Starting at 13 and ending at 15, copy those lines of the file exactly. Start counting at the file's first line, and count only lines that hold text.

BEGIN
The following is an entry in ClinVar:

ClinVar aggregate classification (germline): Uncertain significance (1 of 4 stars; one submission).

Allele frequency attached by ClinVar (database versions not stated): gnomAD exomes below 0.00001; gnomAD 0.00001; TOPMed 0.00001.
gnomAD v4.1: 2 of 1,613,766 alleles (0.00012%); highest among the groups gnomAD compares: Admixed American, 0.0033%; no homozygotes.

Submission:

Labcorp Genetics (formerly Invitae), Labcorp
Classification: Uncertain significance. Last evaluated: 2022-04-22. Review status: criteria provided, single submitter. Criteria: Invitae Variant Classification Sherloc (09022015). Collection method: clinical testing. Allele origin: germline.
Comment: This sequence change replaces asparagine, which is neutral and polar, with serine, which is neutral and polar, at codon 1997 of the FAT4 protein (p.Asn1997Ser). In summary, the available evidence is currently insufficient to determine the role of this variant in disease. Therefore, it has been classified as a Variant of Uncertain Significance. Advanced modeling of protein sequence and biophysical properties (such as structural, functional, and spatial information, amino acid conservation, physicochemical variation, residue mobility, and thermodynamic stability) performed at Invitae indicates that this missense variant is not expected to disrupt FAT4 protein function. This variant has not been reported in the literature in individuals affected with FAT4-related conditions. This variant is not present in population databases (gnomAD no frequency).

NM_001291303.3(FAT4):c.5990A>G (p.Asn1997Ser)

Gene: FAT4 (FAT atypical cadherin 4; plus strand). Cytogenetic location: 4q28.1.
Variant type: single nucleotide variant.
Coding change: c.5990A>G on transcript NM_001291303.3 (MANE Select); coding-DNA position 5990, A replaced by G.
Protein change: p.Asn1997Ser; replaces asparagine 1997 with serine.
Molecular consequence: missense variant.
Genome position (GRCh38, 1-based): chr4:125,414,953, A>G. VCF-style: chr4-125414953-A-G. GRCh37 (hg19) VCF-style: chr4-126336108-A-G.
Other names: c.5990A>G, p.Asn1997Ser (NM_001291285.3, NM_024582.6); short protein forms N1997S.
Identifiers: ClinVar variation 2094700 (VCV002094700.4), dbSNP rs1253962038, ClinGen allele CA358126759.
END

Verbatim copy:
Protein change: p.Asn1997Ser; replaces asparagine 1997 with serine.
Molecular consequence: missense variant.
Genome position (GRCh38, 1-based): chr4:125,414,953, A>G. VCF-style: chr4-125414953-A-G. GRCh37 (hg19) VCF-style: chr4-126336108-A-G.